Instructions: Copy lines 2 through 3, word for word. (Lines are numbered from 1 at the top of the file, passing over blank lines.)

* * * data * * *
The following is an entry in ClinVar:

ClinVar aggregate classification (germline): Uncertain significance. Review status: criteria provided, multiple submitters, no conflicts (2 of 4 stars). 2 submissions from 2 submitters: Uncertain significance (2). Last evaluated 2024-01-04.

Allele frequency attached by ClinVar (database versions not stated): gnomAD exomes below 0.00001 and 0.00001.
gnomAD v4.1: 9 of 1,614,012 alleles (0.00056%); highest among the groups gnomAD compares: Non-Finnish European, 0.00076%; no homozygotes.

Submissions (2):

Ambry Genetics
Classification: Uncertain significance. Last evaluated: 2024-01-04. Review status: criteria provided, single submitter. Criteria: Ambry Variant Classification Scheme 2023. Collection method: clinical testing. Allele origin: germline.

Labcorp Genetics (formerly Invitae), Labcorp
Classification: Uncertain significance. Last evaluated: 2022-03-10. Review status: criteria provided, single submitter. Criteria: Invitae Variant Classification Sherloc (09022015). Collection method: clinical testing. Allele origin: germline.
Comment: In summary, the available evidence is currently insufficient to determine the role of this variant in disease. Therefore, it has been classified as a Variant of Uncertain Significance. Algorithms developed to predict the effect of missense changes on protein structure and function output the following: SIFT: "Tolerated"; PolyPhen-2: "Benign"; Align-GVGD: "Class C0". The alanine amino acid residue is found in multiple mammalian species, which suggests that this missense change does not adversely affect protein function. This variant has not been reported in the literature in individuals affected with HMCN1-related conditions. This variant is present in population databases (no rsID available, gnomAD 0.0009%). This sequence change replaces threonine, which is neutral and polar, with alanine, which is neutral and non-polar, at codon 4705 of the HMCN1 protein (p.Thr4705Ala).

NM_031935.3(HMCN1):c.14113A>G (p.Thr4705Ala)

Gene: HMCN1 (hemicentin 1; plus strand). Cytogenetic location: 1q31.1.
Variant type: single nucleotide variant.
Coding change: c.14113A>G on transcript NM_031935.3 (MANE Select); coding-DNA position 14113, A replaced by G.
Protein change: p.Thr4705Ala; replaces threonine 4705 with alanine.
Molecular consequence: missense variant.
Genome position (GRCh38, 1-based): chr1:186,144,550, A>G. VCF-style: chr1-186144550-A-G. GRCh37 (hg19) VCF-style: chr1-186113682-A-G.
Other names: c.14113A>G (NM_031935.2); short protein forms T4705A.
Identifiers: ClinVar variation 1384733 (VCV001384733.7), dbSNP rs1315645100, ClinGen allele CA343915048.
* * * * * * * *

ClinVar aggregate classification (germline): Uncertain significance. Review status: criteria provided, multiple submitters, no conflicts (2 of 4 stars). 2 submissions from 2 submitters: Uncertain significance (2). Last evaluated 2024-01-04.

Allele frequency attached by ClinVar (database versions not stated): gnomAD exomes below 0.00001 and 0.00001.